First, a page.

There is a photo which has become suddenly famous, or infamous, as the case may be. It was found, we don’t know by whom or how they happened on it, on a page in a medical school yearbook from 1984. That page was as labeled as being about the man who is now the Governor of Virginia. Even he initially assumed that since it was on his page, he must be one of the people in the picture. He has since said that on reflection he is not in the picture and does not know what it is doing on his page. One can believe him on that point, or not. The photo is of two persons, one costumed in classic minstrel show blackface (black face paint with exaggerated white lips) and the other is shrouded in a KKK style robe and hood. The image is condemned as obviously and horrendously racist on its face with no further explanation needed. There is a problem with that judgment. It is a picture without a story, without a context.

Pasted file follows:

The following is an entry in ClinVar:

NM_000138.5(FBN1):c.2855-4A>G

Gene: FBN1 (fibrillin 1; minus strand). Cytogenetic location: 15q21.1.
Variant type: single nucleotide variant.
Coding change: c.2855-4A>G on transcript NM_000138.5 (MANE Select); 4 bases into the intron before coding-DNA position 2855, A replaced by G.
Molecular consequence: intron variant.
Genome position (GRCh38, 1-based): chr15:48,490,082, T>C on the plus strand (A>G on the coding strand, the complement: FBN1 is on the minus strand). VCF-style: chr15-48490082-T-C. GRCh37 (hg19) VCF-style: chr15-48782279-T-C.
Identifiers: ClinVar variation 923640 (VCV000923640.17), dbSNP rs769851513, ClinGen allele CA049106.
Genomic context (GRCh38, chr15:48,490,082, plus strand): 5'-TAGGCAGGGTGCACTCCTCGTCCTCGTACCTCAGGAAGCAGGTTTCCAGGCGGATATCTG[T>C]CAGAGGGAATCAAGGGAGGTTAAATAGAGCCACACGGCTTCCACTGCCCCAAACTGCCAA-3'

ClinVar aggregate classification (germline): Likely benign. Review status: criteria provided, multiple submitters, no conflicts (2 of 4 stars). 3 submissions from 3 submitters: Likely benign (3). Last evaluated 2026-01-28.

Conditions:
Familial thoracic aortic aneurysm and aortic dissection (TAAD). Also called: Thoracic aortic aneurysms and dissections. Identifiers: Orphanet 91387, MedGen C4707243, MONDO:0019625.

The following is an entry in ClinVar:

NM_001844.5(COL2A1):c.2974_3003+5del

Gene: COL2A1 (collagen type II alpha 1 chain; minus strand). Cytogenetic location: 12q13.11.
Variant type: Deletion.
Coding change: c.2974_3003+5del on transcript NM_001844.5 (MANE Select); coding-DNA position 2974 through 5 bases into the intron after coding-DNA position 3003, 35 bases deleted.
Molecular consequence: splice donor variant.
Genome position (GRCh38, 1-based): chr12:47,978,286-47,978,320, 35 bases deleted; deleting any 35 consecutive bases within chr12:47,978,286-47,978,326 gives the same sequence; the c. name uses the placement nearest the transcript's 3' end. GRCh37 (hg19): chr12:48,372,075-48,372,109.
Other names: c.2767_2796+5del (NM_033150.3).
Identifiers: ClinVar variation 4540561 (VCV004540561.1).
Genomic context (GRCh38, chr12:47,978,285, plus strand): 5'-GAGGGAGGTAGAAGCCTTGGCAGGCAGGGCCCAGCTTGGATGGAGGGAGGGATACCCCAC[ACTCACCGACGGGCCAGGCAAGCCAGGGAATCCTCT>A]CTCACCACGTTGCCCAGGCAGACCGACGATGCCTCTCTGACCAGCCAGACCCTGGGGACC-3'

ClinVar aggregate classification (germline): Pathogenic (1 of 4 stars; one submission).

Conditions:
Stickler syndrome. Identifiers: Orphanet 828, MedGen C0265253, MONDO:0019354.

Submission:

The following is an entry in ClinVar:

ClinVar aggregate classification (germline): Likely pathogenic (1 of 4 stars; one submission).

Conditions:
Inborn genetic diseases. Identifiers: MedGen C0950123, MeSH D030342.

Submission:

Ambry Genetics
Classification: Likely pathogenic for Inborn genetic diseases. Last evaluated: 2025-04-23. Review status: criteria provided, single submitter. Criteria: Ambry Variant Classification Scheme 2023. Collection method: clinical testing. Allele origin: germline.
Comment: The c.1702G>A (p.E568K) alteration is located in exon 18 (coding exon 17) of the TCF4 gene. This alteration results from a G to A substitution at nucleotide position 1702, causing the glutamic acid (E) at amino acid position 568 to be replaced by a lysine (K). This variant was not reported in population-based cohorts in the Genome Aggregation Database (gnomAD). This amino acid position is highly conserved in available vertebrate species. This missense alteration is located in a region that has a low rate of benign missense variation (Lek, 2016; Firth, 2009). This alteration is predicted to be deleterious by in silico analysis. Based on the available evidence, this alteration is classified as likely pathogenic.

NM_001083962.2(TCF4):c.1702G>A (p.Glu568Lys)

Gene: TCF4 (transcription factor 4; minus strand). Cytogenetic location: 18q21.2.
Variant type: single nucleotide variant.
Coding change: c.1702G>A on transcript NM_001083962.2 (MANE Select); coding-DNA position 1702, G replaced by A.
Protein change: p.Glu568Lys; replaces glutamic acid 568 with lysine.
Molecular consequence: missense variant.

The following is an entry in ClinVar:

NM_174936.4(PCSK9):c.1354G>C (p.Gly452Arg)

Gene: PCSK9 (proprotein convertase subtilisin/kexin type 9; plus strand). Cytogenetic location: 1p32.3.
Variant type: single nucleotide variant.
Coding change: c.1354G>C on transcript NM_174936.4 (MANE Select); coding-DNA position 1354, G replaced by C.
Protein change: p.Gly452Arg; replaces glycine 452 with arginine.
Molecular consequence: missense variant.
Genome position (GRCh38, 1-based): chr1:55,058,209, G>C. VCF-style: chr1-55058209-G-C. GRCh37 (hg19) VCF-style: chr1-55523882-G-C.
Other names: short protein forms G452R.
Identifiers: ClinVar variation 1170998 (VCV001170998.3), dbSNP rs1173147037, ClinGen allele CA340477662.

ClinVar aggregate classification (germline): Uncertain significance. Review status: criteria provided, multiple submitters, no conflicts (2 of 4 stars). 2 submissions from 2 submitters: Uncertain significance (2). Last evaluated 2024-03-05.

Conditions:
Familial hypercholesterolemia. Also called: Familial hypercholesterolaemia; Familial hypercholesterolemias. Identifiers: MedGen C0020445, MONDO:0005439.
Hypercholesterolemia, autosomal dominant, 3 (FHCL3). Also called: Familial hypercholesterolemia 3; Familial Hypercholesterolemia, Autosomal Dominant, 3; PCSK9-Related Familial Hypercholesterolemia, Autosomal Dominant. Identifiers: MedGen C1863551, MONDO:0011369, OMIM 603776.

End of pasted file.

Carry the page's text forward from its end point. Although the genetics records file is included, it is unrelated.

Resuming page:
There are things we do not know about that photo and the people in it.
We do not know:
Who those two people are, even, whether they are male or female, or what their relationship was, if any, to each other.
Whether they decided on their costumes separately or together, or whether their roles were assigned, perhaps by the director of some item of theater.
What was the occasion for which the costumes were put on?
What was the intention of the costumes by whoever decided on them?
When and where was the photo taken, and by whom, and why?
How did the photo come into the possession of the editors of the yearbook?
Who decided it should be on that page, and why?
We know none of that.
There is one thing that can be said about that image. It shows two people costumed as two stereotypes, the Blackface Buffoon and the Night Rider Terrorist, deeply and intimately intertwined in the history of American racism, two inseparable caricatures.
Everything else being said about it is assumption, guesswork, stereotyping, and a rush to judgment in the absence of knowledge.